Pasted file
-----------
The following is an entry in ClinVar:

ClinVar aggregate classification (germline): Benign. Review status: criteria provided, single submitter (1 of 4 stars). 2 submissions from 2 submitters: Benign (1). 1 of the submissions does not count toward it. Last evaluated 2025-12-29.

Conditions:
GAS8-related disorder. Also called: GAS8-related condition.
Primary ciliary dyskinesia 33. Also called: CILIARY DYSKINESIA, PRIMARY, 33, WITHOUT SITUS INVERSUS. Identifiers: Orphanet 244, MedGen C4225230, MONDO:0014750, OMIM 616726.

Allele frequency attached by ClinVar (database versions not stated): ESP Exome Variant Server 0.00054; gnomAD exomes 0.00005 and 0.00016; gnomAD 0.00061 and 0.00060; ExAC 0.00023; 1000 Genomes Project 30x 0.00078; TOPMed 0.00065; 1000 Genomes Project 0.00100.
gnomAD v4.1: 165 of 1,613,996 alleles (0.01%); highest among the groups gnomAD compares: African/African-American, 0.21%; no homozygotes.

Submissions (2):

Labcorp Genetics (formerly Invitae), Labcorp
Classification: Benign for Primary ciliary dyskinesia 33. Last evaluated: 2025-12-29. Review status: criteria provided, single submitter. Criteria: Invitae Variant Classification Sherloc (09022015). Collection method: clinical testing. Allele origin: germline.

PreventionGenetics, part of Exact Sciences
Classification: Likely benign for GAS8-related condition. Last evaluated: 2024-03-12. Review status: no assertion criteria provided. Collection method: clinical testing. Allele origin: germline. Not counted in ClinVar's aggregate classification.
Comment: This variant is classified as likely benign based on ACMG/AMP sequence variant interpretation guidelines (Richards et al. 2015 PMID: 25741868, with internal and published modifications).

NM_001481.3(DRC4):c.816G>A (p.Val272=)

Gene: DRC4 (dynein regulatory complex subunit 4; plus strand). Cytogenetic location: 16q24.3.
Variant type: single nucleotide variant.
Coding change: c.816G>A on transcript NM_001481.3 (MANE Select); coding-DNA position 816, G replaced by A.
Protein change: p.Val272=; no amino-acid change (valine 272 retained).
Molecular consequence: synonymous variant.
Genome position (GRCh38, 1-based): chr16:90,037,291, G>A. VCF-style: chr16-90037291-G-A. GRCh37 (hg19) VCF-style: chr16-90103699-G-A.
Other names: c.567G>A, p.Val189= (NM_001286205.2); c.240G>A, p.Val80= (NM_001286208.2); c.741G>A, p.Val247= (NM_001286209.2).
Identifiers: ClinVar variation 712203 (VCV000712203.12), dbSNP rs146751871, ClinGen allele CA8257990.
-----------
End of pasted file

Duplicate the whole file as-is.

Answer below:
The following is an entry in ClinVar:

ClinVar aggregate classification (germline): Benign. Review status: criteria provided, single submitter (1 of 4 stars). 2 submissions from 2 submitters: Benign (1). 1 of the submissions does not count toward it. Last evaluated 2025-12-29.

Conditions:
GAS8-related disorder. Also called: GAS8-related condition.
Primary ciliary dyskinesia 33. Also called: CILIARY DYSKINESIA, PRIMARY, 33, WITHOUT SITUS INVERSUS. Identifiers: Orphanet 244, MedGen C4225230, MONDO:0014750, OMIM 616726.

Allele frequency attached by ClinVar (database versions not stated): ESP Exome Variant Server 0.00054; gnomAD exomes 0.00005 and 0.00016; gnomAD 0.00061 and 0.00060; ExAC 0.00023; 1000 Genomes Project 30x 0.00078; TOPMed 0.00065; 1000 Genomes Project 0.00100.
gnomAD v4.1: 165 of 1,613,996 alleles (0.01%); highest among the groups gnomAD compares: African/African-American, 0.21%; no homozygotes.

Submissions (2):

Labcorp Genetics (formerly Invitae), Labcorp
Classification: Benign for Primary ciliary dyskinesia 33. Last evaluated: 2025-12-29. Review status: criteria provided, single submitter. Criteria: Invitae Variant Classification Sherloc (09022015). Collection method: clinical testing. Allele origin: germline.

PreventionGenetics, part of Exact Sciences
Classification: Likely benign for GAS8-related condition. Last evaluated: 2024-03-12. Review status: no assertion criteria provided. Collection method: clinical testing. Allele origin: germline. Not counted in ClinVar's aggregate classification.
Comment: This variant is classified as likely benign based on ACMG/AMP sequence variant interpretation guidelines (Richards et al. 2015 PMID: 25741868, with internal and published modifications).

NM_001481.3(DRC4):c.816G>A (p.Val272=)

Gene: DRC4 (dynein regulatory complex subunit 4; plus strand). Cytogenetic location: 16q24.3.
Variant type: single nucleotide variant.
Coding change: c.816G>A on transcript NM_001481.3 (MANE Select); coding-DNA position 816, G replaced by A.
Protein change: p.Val272=; no amino-acid change (valine 272 retained).
Molecular consequence: synonymous variant.
Genome position (GRCh38, 1-based): chr16:90,037,291, G>A. VCF-style: chr16-90037291-G-A. GRCh37 (hg19) VCF-style: chr16-90103699-G-A.
Other names: c.567G>A, p.Val189= (NM_001286205.2); c.240G>A, p.Val80= (NM_001286208.2); c.741G>A, p.Val247= (NM_001286209.2).
Identifiers: ClinVar variation 712203 (VCV000712203.12), dbSNP rs146751871, ClinGen allele CA8257990.